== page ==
You can't ask for much better games than you'll get on Friday at the World Cup. Two European superpowers and rivals clashing. Two South American rivals with quite different World Cup histories clashing (and two of the game's brightest stars, too).
It's going to be something to see.
Below, you'll find all the information you need for these key quarterfinal clashes, along with a breakdown of each game. An epic World Cup is about to get a lot more fun, folks.
|France vs. Germany||Friday, July 4||Noon||ESPN2||WatchESPN||GER win, 2-1|
|Brazil vs. Colombia||Friday, July 4||4 p.m.||ESPN||WatchESPN||COL win, 3-2|
Before we get started, let's turn to the Men in Blazers and the cupcakes:
How much fun is Colombia vs. Brazil going to be? Both teams have vibrant superstars in James Rodriguez and Neymar, respectively. Both teams are wildly athletic, attacking sides (only the Dutch have scored more goals than the Colombians in this tournament). Both have played relatively stingy defense.
But that's where the similarities end. Colombia are brimming with talented strikers. Brazil are stuck with the underachieving Fred and Jo. Colombia have nothing to lose. Brazil are under immense pressure. Colombia have already had their most successful World Cup ever. Brazil is the most successful country in World Cup history.
On the pitch, finding a way to stifle the bright and lively Rodriguez will be the key for Brazil, as Rodriguez doesn't just lead this World Cup in scoring, he has also been Colombia's most dangerous playmaker. It's something no other team at this World Cup has been able to do.
"Football needs players of his characteristics for this spectacle," Uruguay manager Oscar Tabarez told Santiago Torrado of the Associated Press, via ABC News.
"For the moment, he's the best player at this World Cup."
But Colombia is no one-man team. Far from it. They are a true team, with parts that seem to fit well together to form a wonderful final product. Where Brazil at times have looked shaky and mismatched, relying too heavily on Neymar to create, Colombia have been smooth and positive.
And at some point, the pressure the Brazilians are under seems likely to see them burst at the seams. It will be painful for Brazil to lose on home soil, especially to a South American team, but Colombia will be the end of the line for them in what might be the most entertaining World Cup matchup in years.
In the other game, the France and Germany matchup may come down to Germany's weaknesses as much as anything else. The German defense has been in a bit of a state of disarray at this tournament, battling both injuries and the lack of true full-backs, since Philipp Lahm is a midfielder now.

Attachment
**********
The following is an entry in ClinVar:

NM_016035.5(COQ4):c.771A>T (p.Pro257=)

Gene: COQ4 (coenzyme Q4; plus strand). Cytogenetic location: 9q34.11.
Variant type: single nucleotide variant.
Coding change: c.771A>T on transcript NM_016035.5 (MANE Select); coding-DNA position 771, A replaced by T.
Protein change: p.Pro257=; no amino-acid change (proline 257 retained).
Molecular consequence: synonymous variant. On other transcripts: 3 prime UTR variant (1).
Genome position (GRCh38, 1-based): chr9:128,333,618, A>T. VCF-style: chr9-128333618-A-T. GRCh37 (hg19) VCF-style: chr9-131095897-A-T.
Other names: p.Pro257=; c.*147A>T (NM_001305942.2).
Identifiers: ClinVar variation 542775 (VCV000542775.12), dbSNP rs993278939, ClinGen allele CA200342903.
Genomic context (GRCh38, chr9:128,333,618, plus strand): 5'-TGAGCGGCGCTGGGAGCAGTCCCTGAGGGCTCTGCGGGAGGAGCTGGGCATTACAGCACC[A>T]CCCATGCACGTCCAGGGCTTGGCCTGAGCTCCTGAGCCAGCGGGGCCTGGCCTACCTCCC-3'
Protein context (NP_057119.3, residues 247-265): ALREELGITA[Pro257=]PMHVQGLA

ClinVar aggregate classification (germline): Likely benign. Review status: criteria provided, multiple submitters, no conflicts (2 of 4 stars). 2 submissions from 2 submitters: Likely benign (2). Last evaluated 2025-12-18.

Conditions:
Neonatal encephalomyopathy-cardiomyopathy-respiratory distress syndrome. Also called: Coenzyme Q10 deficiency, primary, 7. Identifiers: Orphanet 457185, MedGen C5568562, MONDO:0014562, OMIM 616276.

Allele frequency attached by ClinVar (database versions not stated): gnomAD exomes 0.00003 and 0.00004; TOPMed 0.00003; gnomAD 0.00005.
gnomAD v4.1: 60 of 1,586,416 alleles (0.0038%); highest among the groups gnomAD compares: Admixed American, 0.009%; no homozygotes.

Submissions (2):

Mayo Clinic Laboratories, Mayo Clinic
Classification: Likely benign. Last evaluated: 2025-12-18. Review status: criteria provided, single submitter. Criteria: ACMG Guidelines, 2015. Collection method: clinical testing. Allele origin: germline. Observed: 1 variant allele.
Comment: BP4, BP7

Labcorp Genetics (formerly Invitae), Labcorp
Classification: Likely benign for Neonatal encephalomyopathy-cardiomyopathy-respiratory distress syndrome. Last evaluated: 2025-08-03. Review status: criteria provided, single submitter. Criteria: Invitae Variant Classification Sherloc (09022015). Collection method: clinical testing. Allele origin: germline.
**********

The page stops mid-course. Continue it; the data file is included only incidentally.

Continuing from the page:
Sure, they've given up just three goals in four games, but two of them came against Ghana, Portugal were a man down for much of that match, and were it not for Manuel Neuer playing all four defensive positions and keeper against Algeria, the African side might have scored more than one.
A similar performance against France would be trouble for the Germans, given that players like Karim Benzema, Antoine Griezmann and Mathieu Valbuena are far better than anything Algeria could throw at them. In fact, the French side has looked like one of the most dangerous teams on the counter-attack thus far in this tournament.
And with box-to-box midfielder Paul Pogba looking every bit the prodigy he is against Nigeria, Germany could be in serious trouble here.
On the other hand, the Germans are extremely talented in the attack themselves and have the players to neutralize France's strong midfield trio of Pogba, Blaise Matuidi and Yohan Cabaye. This game will probably be a bit more open than people expect, with both teams really going after one another.
Germany will need another strong game from Muller, and BBC analyst Chris Waddle broke down his game for Christopher Clarey of The New York Times:
Muller’s not a player who’s going to pick the ball up and dribble past two players and put one in the top corner. Muller’s a player who’s honest and genuine and keeps getting in there and keeps arriving on the scene. He gets his chances because of his honesty and endeavor. If you make 20 runs, you might get one chance, and he’ll make every one of those 20 runs.
He's going to give France's defense headaches, no doubt, as will Arsenal's Mesut Ozil, the team's chief playmaker who operates from the left for this German team but will interchange and overlap with Muller frequently. You can bet the French defense will have just as many issues with the German attackers as the German defenders will with the French attackers.
It's a tough game to call. On form alone, France would be the pick. But Germany didn't lose a game in its vastly superior group and has arguably more depth and balance than any other team in the tournament.
Germany will win, 2-1, but it will be one heck of a match.